I came of age (photographically speaking) in the 1970s, before digital photography, when it was impossible to change the content of photos. Most people only did darkroom work in black and white because color was too cumbersome. We could change contrast by choice of paper, chemicals in the bath, time in the bath, and with filters. We could change exposure by various techniques. We could dodge and burn by phycially blocking the light from reaching the photo paper. Ansel Adams was the master extraordinare. His finished photos looked nothing like his negatives. There was never a question of was he doing something “wrong” and we all strove to imitate him. In digital terms, we could create adjustment layers in contrast and brightness, and we could do spot corrections in luminosity. What we couldn’t do was change, remove, or add pixels.
Fast forward to now. In Photoshop, Lightroom and other software we can easily create many many adjustment layers in color and black and white. What is new is that we can change, add, or delete pixels. People constantly ask “Is it OK to…” and you can fill in the blank with a multitude of things. Add a sky, or just add some clouds in a bright area of a cloudy sky, remove things you don’t like by clonlng away or erasing, combine different exposures, add more real estate using Content Aware Fill, etc.
I recently spent ten days in Southern Utah. The trip was wonderful, but the biggest negative was that in many locations during many days the sky was very hazy and therefore looked muddy and dull. Many otherwise nice and maybe even great photos were ruined by the sky. At home while reviewing my photos I also just got around to learning whats new in Photoshop and played around with the “Add Sky” feature. Voilá. Suddenly I could make my “ruined” photos attractive!
I have long felt comfortable getting rid of unwanted small things in my photos. Like in a forest scene, I will clean it up a bit by using the spot healing brush to remove some of the more agregious wayward branches, or a sign post in a otherwise pristine landscape, contrails in the sky, or dust spots on the sensor. I often exposure bracket so that I can combine two photos to get a better balance between light and dark areas (usually sky and land). I have never felt the pull to add a sky to my photos, but after this trip finding myself with so many beautiful scenes with ugly sky, for the first time I was tempted and just for fun tried it on a few photos. Yikes. By paying attention to luminosity and hue, it is possible to add a great sky that doesn’t look fake.
So, I have been wondering about that old question “Is it OK to…”. I am not a photo journalist (I think it is universally agreed they can’t change pixels in their photos), nor do I sell my photos. But I am trapped in the conundrom this question presents. Why isn’t it OK to add a sky to my photos? Or, why is it bad to add a sky? Why is authenticity important? Why are there any rules? I’d be interested in hearing this community’s thoughts and experiences around this question. I’m interested in both what you are willing to do, and what the line in the sand that you won’t cross is, and most importantly “WHY”?
And to keep the discussion from going off the rails, let’s not try to define what art is.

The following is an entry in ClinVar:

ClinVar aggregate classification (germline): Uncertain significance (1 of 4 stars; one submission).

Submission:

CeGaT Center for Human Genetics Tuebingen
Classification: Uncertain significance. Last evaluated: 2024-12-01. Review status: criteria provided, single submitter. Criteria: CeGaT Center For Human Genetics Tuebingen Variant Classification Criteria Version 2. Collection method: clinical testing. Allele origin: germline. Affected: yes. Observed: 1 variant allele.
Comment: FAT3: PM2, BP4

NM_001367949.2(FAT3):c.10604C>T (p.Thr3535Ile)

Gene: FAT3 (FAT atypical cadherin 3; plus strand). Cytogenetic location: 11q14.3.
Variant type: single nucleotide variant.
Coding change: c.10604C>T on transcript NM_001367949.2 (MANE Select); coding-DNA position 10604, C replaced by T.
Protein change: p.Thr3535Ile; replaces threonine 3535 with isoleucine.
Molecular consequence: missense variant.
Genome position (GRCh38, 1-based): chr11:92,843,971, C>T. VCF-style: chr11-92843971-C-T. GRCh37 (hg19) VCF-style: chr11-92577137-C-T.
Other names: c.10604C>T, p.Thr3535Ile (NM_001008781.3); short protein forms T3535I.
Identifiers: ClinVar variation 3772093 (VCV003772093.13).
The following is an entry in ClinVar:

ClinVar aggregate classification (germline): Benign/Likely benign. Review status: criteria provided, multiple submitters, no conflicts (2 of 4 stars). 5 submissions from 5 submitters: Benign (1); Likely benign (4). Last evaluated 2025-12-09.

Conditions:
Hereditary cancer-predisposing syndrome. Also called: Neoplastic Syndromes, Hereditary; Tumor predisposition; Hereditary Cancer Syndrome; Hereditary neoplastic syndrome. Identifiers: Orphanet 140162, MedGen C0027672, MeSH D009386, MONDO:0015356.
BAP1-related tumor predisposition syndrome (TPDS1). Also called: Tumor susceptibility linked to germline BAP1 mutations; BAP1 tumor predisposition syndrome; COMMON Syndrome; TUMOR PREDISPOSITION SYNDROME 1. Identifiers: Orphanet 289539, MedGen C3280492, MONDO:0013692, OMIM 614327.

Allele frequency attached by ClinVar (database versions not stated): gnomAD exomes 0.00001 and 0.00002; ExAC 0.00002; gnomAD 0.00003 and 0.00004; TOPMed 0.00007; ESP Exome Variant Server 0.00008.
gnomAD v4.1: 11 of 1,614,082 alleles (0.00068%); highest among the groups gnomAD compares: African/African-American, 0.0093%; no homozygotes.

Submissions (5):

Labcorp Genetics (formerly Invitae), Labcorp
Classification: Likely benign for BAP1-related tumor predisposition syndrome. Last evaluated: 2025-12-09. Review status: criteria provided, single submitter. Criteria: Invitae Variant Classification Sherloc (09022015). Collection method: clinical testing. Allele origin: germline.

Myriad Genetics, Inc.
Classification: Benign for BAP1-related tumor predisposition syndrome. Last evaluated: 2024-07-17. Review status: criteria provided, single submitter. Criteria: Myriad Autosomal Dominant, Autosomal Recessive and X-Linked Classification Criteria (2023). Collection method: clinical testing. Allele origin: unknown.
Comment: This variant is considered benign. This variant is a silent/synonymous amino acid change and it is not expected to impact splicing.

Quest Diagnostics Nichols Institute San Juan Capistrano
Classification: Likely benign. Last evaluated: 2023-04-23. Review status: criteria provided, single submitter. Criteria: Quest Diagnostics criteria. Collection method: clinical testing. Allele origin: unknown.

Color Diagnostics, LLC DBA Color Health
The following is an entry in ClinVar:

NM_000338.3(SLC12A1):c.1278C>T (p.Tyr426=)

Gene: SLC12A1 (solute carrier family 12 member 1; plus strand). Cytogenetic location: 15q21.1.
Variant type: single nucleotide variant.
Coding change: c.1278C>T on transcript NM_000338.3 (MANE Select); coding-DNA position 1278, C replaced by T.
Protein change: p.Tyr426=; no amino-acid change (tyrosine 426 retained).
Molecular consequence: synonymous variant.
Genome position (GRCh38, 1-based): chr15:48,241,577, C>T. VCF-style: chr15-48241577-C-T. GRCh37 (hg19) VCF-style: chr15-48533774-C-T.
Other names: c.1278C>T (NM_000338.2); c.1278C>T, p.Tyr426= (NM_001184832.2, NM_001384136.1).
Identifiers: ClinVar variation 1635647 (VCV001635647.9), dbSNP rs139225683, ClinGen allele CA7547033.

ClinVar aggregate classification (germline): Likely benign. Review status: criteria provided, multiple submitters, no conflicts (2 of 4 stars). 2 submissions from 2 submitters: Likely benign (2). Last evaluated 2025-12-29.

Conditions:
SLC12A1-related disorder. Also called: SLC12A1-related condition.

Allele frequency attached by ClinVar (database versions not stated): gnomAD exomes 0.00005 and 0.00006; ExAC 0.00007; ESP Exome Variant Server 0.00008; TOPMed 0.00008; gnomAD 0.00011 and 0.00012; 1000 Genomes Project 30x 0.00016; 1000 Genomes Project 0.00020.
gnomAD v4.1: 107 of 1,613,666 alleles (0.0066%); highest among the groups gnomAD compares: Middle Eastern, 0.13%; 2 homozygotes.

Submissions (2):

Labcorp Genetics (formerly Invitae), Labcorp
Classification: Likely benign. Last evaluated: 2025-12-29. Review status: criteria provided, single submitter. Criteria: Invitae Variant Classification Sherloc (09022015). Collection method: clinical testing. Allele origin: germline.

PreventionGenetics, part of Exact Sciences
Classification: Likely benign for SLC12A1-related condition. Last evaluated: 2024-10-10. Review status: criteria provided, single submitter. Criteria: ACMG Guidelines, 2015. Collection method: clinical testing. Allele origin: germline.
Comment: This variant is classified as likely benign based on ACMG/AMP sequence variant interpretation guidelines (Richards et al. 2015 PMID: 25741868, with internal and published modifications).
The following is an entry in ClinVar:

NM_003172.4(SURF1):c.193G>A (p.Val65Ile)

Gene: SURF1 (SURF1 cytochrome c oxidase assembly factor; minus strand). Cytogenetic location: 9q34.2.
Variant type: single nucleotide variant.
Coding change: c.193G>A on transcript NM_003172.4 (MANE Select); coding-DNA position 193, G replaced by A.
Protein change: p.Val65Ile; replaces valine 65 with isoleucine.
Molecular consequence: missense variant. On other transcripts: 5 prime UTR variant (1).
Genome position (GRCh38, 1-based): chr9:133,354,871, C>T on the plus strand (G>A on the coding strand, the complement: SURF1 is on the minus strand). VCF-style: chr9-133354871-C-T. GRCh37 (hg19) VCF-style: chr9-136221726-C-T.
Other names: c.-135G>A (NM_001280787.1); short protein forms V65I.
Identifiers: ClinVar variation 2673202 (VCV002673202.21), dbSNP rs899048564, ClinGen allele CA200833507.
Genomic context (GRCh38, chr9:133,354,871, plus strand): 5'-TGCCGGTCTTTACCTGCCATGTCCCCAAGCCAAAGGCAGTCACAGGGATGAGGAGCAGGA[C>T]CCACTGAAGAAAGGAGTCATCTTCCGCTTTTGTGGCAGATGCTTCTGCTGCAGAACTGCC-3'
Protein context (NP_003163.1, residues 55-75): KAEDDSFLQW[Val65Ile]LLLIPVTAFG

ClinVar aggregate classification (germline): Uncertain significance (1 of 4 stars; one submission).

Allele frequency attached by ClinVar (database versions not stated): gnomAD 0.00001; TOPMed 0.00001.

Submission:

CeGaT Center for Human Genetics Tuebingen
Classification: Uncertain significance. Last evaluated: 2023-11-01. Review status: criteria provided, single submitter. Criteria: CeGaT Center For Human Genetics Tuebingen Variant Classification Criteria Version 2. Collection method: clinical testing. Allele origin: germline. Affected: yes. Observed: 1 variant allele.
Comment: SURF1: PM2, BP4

Here is my heirachy of post processing changes from innocent to questionable that my mind has created:
1, Adding adjustment layers (contrast, hue, brightness, exposure, vibrance, color saturation, etc).
2. Using a new blank layer to paint in additional color.
3. Removing unwanted pixels (the wayward branch, the sign post, the contrail, the person in your photo, etc).
4. Adding pixels, small amounts or insignificant things: cloning in a few clouds to balance the sky, using Contrast Aware Fill to create something in a small area of your photo, etc.
5. Changing pixels in a major part of the photo: warping a mountain, scaling an object to make it bigger and using a mask to feather the edges to make it blend in, stretching an object, etc.
6. Adding pixels, large amounts or significant things: adding a totally different sky, or adding a full moon to a photo where one doesn’t exist.
I’m totally comfortable doing 1, 2,3, and 4, somewhat comfortable doing 5, and uncomfortable doing 6. I don’t know why number six makes me uncomfortable. Maybe it is this: I’m a total agnostic when it comes to believing in God or not. Natural beautiy is what is sacred to me. This beauty is almost (almost, not quite) enough to make me believe in God. To quote a poem by Gerard Manley Hopkins:
Glory be to God for dappled things—
For skies of couple-colour as a brinded cow;
For rose-moles all in stipple upon trout that swim;
Fresh-firecoal chestnut-falls; finches’ wings;
Landscape plotted and pieced—fold, fallow, and plough;
And all trades, their gear and tackle and trim.
All things counter, original, spare, strange;
Whatever is fickle, freckled (who knows how?)
With swift, slow; sweet, sour; adazzle, dim;
He fathers-forth whose beauty is past change:
I take photos to share this beauty with others. Unlike some other photographers, its not about being creative, or making art. For some unexplicable reason, I want to share the beauty of nature. Its about sharing the sacred. If I create a photo that strays too far from the original scene that I was awed by, I’m not feeding my heart, I’m stroking my ego. I guess it would be easier if it was just about making art…then I think I would feel fine about adding a sky.
What do you think?